Nottinghamshire Police to launch investigation into maternity care
Nottinghamshire Police have announced that an investigation will be launched into maternity care provided under Nottingham University Hospitals (NUH) NHS Trust.
An inquiry into failings of care provided by the Trust, reported as the UK’s largest ever, was initially launched in September 2022. Chaired by senior midwife Donna Ockenden, the inquiry has already been in contact with around 700 families regarding the unusually high levels of neonatal brain injuries and stillbirths, and the number of families involved is expected to rise to 1,800. The decision to launch a Police investigation alongside the inquiry followed a series of meetings with Donna Ockenden over the past months.
A number of news outlets have reported that there were 46 brain injuries and 19 stillbirths between 2010 and 2020. The maternity units of Nottingham City Hospital and Queen’s Medical Centre, in particular, have been consistently rated as ‘inadequate’ by the Care Quality Commission over the past 3 years. A report by the Commission on Nottingham City Hospital, published 27 May 2022, stated:
“The service did not have enough staff to care for women and keep them safe. Not all staff had training in key skills. Staff did not always assess all risks to women, and we were not assured staff acted upon concerns in a timely way. Staff did not always keep good care records and did not always manage medicines well. We were not assured staff reported all incidents and near misses, and staff did not always receive feedback.”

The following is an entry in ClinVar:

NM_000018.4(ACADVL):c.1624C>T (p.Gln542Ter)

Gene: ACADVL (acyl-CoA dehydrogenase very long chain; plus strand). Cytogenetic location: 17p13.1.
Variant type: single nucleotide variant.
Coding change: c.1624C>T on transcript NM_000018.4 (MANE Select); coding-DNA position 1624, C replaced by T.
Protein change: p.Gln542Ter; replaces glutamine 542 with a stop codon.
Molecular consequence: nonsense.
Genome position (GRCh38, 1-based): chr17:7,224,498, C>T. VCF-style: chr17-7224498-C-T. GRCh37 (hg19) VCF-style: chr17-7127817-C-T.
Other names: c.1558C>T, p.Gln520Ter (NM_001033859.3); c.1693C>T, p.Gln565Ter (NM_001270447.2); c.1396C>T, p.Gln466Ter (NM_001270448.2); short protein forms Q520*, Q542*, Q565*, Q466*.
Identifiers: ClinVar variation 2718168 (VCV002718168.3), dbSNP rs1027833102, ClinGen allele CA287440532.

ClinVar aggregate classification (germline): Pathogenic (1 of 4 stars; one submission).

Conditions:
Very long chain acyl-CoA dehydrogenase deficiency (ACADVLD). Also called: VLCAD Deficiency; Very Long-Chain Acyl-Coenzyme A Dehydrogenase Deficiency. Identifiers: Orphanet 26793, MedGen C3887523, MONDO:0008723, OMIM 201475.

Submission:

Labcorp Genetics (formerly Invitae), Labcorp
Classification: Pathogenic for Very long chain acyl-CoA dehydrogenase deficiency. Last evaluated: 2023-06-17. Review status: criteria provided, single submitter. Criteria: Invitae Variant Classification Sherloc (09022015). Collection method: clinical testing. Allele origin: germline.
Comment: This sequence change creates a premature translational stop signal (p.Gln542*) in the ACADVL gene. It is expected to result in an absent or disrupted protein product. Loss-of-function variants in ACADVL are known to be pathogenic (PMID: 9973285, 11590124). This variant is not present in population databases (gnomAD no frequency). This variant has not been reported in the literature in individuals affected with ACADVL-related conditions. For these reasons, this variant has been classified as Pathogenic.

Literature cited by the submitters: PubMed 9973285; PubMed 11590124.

Families have reported bullying and belittling behaviour by staff, and a widespread failure in transparency is one of the many reasons why the Police have decided to commence a formal investigation into the Trust.
Sarah Hawkins, whose daughter was stillborn in Nottingham City Hospital, told ITV News:
“The clinicians who failed us, the managers who failed us, have not been held to account. They’re fully working, and in any other walk of life, if hundreds of babies were being killed and mothers being harmed, action would be taken.”
A further report is expected to be published by the Care Quality Commission on the 13th of September.
Head of personal injury and medical negligence at Clarke Willmott, Marguarita Tyne said:
“We welcome the scrutiny that will be given to maternity care in Nottinghamshire as a consequence of the police investigation. While gruelling for families who have already been through enough heartbreak, as ever, with these tragic cases, families deserve answers and the police work coupled with the existing high level review from Donna Ockenden and her team should help with this process. We very much hope that for the future there will be vast improvements in patient safety with harm prevented for future patients.”
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